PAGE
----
“But let justice roll down like waters, and righteousness like an ever-flowing stream.” (Amos 5:24 ESV)
Ethics is a river.
- I choose to charge my clients equitably – drip.
- I choose to treat my clients fairly – drip.
- I choose to act professionally when I carry the label coach – drip.
Soon those drips form a puddle which flows into the ecosystem of correct and honorable behavior. It joins with the honorable behaviors of other coaches to flow into a stream of ethical righteousness.
I was talking to some friends this week about ethics being a fluid subject. Soon the idea formed in my head of ethics flowing like a river. It comes from a source higher up. The streams are fed by snow and rain and all things water; blizzards and storms, hail and hurricanes, drizzles and downpours. Eventually our river of Christian coaching ethics flows into the bigger stream of secular coaching ethics and then into other professional streams; merging with political, social and even religious ethics. Ultimately it dumps into the sea of humanity and is no longer distinguishable. Ethics is a river.
The river is never the same. Every time you look at it, what you see is different. The appearance might be similar. The properties of the river might be very much like those which were there yesterday. Yet the river itself is not the same. Water has flowed through it and has changed it. Every ethical choice we make adds to and subtracts from the river. A person in Nevada might drink with a different cup than a coach from Colorado, yet they can drink from the same river. We need to see our contribution as a small yet essential contribution to the whole. Collectively our ethics provide water for the plants and animals that sustain and enrich our lives. Ethics flows out of each of us.
From the sea, ethics returns to the sky and falls back on our heads. We get what we give. In some places ethics needs to be reined in with banks, barriers, dikes, levy’s, and dams. The human need in such places is so tight that loose ethics would be dangerous. In other places the river of ethics flows where it will. Human intervention would thwart the natural flow of things. Ethics is subject to the rules of the wilderness.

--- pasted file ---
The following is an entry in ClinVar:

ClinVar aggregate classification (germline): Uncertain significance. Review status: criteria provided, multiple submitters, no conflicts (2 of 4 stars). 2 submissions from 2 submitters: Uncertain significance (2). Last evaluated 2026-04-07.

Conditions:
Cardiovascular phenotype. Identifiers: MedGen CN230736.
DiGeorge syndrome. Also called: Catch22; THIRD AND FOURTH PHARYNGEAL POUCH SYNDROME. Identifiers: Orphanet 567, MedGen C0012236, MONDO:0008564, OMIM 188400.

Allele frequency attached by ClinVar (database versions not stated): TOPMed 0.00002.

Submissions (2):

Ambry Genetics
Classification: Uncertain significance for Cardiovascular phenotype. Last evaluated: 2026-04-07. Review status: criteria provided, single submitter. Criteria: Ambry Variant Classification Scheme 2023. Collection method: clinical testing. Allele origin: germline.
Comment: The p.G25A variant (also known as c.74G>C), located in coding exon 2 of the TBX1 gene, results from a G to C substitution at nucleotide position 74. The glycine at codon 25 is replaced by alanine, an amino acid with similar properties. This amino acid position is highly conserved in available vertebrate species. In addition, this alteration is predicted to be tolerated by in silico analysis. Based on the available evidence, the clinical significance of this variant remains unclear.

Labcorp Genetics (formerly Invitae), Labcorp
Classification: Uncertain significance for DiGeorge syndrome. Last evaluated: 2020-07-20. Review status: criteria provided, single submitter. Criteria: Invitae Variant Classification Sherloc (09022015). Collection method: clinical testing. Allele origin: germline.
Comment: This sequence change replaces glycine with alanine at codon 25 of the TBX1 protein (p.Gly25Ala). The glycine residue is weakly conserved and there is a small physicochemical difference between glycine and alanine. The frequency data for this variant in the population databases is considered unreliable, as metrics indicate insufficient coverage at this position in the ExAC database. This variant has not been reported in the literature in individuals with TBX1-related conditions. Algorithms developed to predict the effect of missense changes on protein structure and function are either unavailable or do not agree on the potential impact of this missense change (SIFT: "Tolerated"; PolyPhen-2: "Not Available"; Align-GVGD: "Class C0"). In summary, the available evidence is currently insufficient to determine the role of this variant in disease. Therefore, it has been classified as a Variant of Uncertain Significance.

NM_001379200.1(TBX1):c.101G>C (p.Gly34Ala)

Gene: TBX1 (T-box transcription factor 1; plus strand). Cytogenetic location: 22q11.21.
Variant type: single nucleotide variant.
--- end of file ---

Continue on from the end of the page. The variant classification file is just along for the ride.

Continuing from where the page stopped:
Certainly, we set up boundaries to keep the ethics contained. Rules are important markers for signaling when we are out of bounds – when our ethics has exceeded its banks. Without such barriers, the water of the river would flow all over the place. All low-lying areas would be flooded. There would be no place to go to find an example of good ethics because the water would be scattered.
If you took your canoe on the river of ethics, you would find it mostly peaceful and passive. However, sometimes it can be fast and furious. With time, you learn to see the hazards before you meet them head on. You learn to be prepared to negotiate the upcoming traps and turbulence. A beginning coach should seek a good river guide. Someone to be there with you as you confront the unknown. Many have gone before you. There are many ways to be prepared to meet the challenge. Perhaps you might dump into the river. While this can be cold and shocking, it is seldom fatal. Being prepared with your river guide (the Code of Ethics), your life vest (prayer), and your keen sense of right and wrong (morality) will help you through this. If you turn over, then just swim to the side. Go find your boat. Get back in it and move on. With Jesus’s help, you can even walk on the water (Matthew 14).
Michael J. Marx, MBA, EdD, PCC, CPCC.
About the Author:
Michael is a Certified Professional Christian Coach with CCNI specializing in business coaching and corporate consultation. Dr. Marx currently serves as the leader of the ICF ‘Global Community of Practice on Ethics.’ He also serves on their Independent Review Board and on the Ethics Code Review Team. Additionally, he is immediate past-president of Christian Coaches Network International and the author of Ethics and Risk Management for Christian Coaches (2016).